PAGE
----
Bird Flu Spotted in Alpacas for First Time

Bird flu has been detected for the first time in alpacas, the U.S. Department of Agriculture (USDA) announced Tuesday.

The animals that tested positive were on a farm in Idaho where poultry that had tested positive for the H5N1 virus were culled in May. The alpacas tested positive on May 16, the USDA’s National Veterinary Services Laboratories (NVSL) said in a news release.

The NVSL added that it “has confirmed that the viral genome sequence for these samples is the same sequence currently circulating in dairy cattle… which is consistent with sequences from the depopulated poultry on this premises.”

The USDA noted that the finding of other infected animals on the same farm as the infected birds wasn’t unexpected.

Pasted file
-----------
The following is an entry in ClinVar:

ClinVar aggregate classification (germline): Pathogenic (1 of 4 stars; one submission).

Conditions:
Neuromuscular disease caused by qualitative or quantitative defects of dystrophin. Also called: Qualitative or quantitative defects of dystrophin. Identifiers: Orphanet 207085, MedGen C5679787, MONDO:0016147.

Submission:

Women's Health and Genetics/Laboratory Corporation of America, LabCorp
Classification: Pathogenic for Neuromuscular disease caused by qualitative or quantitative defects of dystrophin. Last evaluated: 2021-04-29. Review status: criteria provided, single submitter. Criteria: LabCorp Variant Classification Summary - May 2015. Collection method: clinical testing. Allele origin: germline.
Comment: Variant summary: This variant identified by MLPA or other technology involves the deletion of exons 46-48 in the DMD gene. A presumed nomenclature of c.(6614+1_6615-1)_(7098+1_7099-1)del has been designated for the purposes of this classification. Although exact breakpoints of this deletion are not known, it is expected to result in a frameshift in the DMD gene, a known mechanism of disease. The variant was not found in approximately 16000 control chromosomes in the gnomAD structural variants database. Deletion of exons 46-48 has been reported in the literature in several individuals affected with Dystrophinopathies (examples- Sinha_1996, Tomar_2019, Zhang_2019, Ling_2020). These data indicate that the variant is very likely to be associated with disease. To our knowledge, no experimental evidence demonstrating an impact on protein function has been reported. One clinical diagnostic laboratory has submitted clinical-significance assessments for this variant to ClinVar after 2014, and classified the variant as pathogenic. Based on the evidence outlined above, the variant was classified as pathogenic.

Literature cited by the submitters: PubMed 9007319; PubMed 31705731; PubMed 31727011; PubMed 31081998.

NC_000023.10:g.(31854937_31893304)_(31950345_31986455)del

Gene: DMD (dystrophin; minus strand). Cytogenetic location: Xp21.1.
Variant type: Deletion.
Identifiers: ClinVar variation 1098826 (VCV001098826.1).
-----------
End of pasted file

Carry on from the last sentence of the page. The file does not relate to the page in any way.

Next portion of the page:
There are more than 264,000 alpacas registered in the United States, according to the Alpaca Owners Association.

Scientists have tracked the H5N1 virus for nearly two decades. For most of that time, it has primarily struck birds.

But in the past two years, the virus has been infecting a wider range of wild and farmed mammals, raising concerns that it could become a virus that transmits easily between people, CNN reported.

Human cases have been confirmed around the globe over the years, including three in the United States, but no person-to-person transmission has been reported in the ongoing dairy cow outbreak.

More information

The CDC has more on bird flu.

SOURCE: U.S. Department of Agriculture, news release, May 29, 2024; CNN

Source: HealthDay

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